None the less, as in the Di interview, our impression of Rosemary changed overnight. No scapegoat she, tried in place of Fred, but a person who frothed at the mouth with rage and had to be told by Fred, "If you're going to hit the children, make sure it doesn't show." By the age of 17, she had been convicted of collaborating with him in a terrifying assault on a young woman.

Questions were asked in Public Eye (BBC2) about how it could have gone on so long, despite the fact that teachers, doctors, the police, social services and even the NSPCC were given indications of various forms of abuse in the West household. Some say we need a computer to help keep track of child abusers, and that not so much was known about such things in 1980. But you didn't need a computer to tell you the Wests were dangerous. Twenty years passed after that first assault before they were put out of action. The complacency of the police is beyond belief.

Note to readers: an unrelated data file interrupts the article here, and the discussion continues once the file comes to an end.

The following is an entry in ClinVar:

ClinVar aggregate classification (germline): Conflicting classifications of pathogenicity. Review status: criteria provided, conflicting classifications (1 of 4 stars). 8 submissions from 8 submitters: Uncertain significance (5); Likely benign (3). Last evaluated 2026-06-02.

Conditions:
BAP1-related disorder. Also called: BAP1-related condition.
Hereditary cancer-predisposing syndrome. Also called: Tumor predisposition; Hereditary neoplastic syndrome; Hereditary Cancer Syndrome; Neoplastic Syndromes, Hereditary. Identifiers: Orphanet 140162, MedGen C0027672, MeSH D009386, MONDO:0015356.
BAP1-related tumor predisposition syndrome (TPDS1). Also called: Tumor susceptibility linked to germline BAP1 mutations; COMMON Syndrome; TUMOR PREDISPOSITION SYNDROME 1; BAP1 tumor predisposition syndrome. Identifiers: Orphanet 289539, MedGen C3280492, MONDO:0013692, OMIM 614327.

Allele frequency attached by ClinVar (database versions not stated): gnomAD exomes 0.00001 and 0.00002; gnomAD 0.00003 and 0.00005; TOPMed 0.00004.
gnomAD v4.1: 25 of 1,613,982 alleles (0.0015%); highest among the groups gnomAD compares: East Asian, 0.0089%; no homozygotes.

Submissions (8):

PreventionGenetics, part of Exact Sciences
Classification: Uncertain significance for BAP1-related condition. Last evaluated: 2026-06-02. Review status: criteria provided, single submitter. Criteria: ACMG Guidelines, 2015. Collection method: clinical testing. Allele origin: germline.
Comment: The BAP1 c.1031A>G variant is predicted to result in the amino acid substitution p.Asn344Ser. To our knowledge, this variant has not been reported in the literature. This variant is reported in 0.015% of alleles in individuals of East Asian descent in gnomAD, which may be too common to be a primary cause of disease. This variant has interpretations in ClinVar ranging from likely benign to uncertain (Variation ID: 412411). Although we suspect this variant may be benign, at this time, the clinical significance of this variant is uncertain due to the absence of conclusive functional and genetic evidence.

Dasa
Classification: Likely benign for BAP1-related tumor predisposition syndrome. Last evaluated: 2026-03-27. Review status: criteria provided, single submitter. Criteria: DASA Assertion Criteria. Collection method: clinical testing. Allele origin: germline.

On Newsnight (BBC 2) Kirsty Wark tried to coax some information out of a few supposed experts, from Michael ("There was nothing we could have done") Honey of Gloucestershire County Council, to Chief Constable Tony Butler, ridiculous in his elaborate epaulettes, who accused Wark of asking "quiz questions" like "Did the police know that Anne Marie was being subjected to underage sex?". Then came Dr Eileen Vizard, a psychiatrist specialising in sexual abuse and hideous jewellery, who obviously hoped that her brooch (apparently a scoop of molten lava) would distract us from the emptiness of her argument. Meanwhile, Behind Closed Doors (ITV) had the miserable monologue of Anne Marie herself, who feels she survived because she was cowed and compliant. Perhaps the police were following the same formula.